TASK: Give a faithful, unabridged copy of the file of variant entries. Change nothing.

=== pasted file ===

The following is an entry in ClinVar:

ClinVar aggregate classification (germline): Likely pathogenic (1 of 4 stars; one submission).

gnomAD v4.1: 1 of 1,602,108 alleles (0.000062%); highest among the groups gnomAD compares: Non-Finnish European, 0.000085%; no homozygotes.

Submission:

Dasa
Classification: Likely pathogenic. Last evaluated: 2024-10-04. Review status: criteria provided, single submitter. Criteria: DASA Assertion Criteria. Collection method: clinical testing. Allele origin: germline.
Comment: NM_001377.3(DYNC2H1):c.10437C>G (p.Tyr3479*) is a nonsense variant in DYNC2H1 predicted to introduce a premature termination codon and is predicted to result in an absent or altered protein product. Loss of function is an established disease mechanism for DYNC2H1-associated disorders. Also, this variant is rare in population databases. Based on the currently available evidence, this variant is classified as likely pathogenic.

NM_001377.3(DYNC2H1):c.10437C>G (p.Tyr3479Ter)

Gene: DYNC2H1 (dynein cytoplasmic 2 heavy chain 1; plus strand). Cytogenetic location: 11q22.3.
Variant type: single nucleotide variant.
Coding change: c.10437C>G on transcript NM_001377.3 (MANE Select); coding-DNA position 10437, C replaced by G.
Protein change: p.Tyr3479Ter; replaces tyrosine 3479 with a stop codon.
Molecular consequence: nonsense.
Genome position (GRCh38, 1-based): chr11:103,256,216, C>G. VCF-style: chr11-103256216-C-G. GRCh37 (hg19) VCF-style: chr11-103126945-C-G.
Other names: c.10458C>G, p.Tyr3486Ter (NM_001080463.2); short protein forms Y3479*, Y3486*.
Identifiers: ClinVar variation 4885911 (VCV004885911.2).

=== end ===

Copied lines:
The following is an entry in ClinVar:

ClinVar aggregate classification (germline): Likely pathogenic (1 of 4 stars; one submission).

gnomAD v4.1: 1 of 1,602,108 alleles (0.000062%); highest among the groups gnomAD compares: Non-Finnish European, 0.000085%; no homozygotes.

Submission:

Dasa
Classification: Likely pathogenic. Last evaluated: 2024-10-04. Review status: criteria provided, single submitter. Criteria: DASA Assertion Criteria. Collection method: clinical testing. Allele origin: germline.
Comment: NM_001377.3(DYNC2H1):c.10437C>G (p.Tyr3479*) is a nonsense variant in DYNC2H1 predicted to introduce a premature termination codon and is predicted to result in an absent or altered protein product. Loss of function is an established disease mechanism for DYNC2H1-associated disorders. Also, this variant is rare in population databases. Based on the currently available evidence, this variant is classified as likely pathogenic.

NM_001377.3(DYNC2H1):c.10437C>G (p.Tyr3479Ter)

Gene: DYNC2H1 (dynein cytoplasmic 2 heavy chain 1; plus strand). Cytogenetic location: 11q22.3.
Variant type: single nucleotide variant.
Coding change: c.10437C>G on transcript NM_001377.3 (MANE Select); coding-DNA position 10437, C replaced by G.
Protein change: p.Tyr3479Ter; replaces tyrosine 3479 with a stop codon.
Molecular consequence: nonsense.
Genome position (GRCh38, 1-based): chr11:103,256,216, C>G. VCF-style: chr11-103256216-C-G. GRCh37 (hg19) VCF-style: chr11-103126945-C-G.
Other names: c.10458C>G, p.Tyr3486Ter (NM_001080463.2); short protein forms Y3479*, Y3486*.
Identifiers: ClinVar variation 4885911 (VCV004885911.2).